Proposed bill would allow police to shoot down drones

Idiot pilots are flying too close to fires. Should first responders be able to shoot them down?


David Lifferth is no friend to reckless drone pilots. More accurately, the state representative for Utah's House District 2 is on a crusade to reduce the impact he believes autonomous aerial vehicles are having on the ability of first responders, such as aerial firefighters, to do their jobs.

There have been some well-publicized incidents of drones accidentally impeding emergency crews. For safety reasons, helicopters and airplanes are generally diverted if an unidentified drone is in the area.

Lifferth proposed HB 420 in Utah's 2016 General Session. The so-called Unmanned Vehicle Amendments bill would enable "a public safety official to neutralize an unmanned vehicle that interferes with a response to an emergency."

According to the bill "neutralize" means to force the termination of the operation of an unmanned vehicle by:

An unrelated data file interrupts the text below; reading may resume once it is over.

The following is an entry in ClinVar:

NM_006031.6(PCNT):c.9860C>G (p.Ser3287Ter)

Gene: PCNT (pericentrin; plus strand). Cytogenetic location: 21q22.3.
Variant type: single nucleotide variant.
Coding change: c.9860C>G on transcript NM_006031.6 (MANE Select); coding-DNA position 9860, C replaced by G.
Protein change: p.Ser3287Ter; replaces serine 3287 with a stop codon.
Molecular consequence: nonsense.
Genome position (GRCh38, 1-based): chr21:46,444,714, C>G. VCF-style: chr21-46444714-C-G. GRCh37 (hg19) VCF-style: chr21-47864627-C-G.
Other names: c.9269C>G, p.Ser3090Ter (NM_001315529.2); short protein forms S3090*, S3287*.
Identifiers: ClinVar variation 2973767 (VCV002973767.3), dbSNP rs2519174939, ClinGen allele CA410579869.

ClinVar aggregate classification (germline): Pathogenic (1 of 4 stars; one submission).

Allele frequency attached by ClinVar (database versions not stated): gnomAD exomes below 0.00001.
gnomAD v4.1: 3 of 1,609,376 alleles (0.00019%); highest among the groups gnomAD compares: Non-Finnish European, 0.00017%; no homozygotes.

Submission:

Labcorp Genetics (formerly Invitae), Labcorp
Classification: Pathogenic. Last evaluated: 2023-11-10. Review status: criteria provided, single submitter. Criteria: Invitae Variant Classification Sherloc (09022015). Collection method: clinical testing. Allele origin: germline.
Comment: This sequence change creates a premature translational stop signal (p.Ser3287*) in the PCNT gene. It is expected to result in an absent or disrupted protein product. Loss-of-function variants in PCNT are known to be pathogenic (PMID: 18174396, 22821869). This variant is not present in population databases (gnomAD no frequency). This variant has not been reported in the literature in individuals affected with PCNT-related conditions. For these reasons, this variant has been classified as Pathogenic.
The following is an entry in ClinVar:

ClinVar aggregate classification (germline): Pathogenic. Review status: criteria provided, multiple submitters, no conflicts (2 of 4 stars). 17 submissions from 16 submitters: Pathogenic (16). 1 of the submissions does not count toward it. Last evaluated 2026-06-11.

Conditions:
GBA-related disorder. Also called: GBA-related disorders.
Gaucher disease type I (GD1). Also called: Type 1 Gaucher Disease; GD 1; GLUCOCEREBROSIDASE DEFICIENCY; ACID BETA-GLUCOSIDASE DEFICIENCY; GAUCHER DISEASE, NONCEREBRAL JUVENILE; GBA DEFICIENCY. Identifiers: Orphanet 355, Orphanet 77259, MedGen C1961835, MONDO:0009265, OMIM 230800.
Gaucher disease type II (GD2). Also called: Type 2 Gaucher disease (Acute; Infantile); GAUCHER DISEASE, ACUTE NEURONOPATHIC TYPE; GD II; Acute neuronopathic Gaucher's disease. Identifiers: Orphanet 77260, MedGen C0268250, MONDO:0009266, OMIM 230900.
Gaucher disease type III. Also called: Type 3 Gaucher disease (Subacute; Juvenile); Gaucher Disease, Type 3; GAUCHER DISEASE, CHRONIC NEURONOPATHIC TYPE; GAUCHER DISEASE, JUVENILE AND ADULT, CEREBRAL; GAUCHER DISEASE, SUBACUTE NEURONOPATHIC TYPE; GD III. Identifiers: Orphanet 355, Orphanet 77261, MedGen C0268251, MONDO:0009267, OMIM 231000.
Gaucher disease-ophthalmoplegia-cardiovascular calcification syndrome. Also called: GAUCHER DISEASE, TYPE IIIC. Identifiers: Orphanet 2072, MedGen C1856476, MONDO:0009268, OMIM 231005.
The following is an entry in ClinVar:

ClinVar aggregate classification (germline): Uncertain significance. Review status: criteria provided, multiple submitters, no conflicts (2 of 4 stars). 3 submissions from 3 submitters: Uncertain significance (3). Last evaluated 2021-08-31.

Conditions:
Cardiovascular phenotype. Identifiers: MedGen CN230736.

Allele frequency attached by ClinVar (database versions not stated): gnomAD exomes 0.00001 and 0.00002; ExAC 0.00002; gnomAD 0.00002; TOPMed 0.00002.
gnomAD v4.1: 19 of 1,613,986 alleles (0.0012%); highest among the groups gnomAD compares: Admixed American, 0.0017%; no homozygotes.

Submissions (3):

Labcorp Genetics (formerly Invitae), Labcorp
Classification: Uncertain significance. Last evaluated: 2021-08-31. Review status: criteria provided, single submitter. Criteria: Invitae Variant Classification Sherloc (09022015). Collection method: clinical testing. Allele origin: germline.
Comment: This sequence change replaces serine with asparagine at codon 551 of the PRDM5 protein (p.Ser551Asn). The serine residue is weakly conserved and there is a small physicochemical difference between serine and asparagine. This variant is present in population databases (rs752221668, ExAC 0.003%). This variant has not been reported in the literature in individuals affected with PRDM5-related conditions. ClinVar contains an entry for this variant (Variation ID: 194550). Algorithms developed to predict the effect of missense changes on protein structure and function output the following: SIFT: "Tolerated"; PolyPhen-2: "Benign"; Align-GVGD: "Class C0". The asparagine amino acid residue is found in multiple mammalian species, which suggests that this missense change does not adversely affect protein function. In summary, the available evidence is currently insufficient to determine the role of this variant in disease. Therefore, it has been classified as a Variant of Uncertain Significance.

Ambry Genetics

(a) disabling or damaging the unmanned vehicle; (b) interfering with any portion of the unmanned vehicle system associated with the unmanned vehicle; or (c) otherwise taking control of the unmanned vehicle or the unmanned vehicle system associated with the unmanned vehicle

There's been some early speculation that Lifferth's bill, if signed into law, could theoretically cover the use of firearms by police and first responders. The bill makes no explicit mention of guns, but since sidearms and shotguns are currently the only standard issue kit for police forces that could be used to down a drone, it's an important point to consider.

The bill comes as law enforcement around the world are dealing with the sudden proliferation of a technology that has far reaching implications for privacy and public safety. Harkening back to Saturday morning cartoons, various net-based solutions have been proposed.

Michigan Tech's HIROLab recently unveiled a proof of concept net cannon to capture rogue drones:

And Japan has tested a dragnet solution in which a large drone flies over the smaller prey drone and catches it in a net:

But my favorite solution is au naturel. The Dutch are considering deploying birds of prey, including eagles, to catch drones flying where they shouldn't be. Just like God intended.